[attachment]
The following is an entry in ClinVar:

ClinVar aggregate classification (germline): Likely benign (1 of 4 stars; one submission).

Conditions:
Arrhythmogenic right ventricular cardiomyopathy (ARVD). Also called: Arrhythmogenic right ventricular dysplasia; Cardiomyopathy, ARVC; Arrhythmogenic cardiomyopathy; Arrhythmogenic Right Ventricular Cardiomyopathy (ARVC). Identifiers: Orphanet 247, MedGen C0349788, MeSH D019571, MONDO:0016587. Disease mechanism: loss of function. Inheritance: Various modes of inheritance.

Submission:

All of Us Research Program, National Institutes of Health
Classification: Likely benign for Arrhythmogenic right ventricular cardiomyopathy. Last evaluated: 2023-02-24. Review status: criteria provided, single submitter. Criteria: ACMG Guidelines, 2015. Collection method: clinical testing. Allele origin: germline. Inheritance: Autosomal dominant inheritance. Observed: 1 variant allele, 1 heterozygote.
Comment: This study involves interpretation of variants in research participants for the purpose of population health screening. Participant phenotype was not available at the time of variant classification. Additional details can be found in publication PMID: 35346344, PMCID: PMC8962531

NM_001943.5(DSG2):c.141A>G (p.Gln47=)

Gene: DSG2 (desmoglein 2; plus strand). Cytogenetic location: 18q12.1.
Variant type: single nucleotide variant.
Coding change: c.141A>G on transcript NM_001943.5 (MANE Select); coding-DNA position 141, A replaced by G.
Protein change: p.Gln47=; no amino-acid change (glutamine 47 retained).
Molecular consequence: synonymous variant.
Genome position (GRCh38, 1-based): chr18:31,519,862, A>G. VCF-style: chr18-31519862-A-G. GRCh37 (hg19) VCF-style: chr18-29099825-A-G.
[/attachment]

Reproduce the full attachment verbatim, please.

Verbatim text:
The following is an entry in ClinVar:

ClinVar aggregate classification (germline): Likely benign (1 of 4 stars; one submission).

Conditions:
Arrhythmogenic right ventricular cardiomyopathy (ARVD). Also called: Arrhythmogenic right ventricular dysplasia; Cardiomyopathy, ARVC; Arrhythmogenic cardiomyopathy; Arrhythmogenic Right Ventricular Cardiomyopathy (ARVC). Identifiers: Orphanet 247, MedGen C0349788, MeSH D019571, MONDO:0016587. Disease mechanism: loss of function. Inheritance: Various modes of inheritance.

Submission:

All of Us Research Program, National Institutes of Health
Classification: Likely benign for Arrhythmogenic right ventricular cardiomyopathy. Last evaluated: 2023-02-24. Review status: criteria provided, single submitter. Criteria: ACMG Guidelines, 2015. Collection method: clinical testing. Allele origin: germline. Inheritance: Autosomal dominant inheritance. Observed: 1 variant allele, 1 heterozygote.
Comment: This study involves interpretation of variants in research participants for the purpose of population health screening. Participant phenotype was not available at the time of variant classification. Additional details can be found in publication PMID: 35346344, PMCID: PMC8962531

NM_001943.5(DSG2):c.141A>G (p.Gln47=)

Gene: DSG2 (desmoglein 2; plus strand). Cytogenetic location: 18q12.1.
Variant type: single nucleotide variant.
Coding change: c.141A>G on transcript NM_001943.5 (MANE Select); coding-DNA position 141, A replaced by G.
Protein change: p.Gln47=; no amino-acid change (glutamine 47 retained).
Molecular consequence: synonymous variant.
Genome position (GRCh38, 1-based): chr18:31,519,862, A>G. VCF-style: chr18-31519862-A-G. GRCh37 (hg19) VCF-style: chr18-29099825-A-G.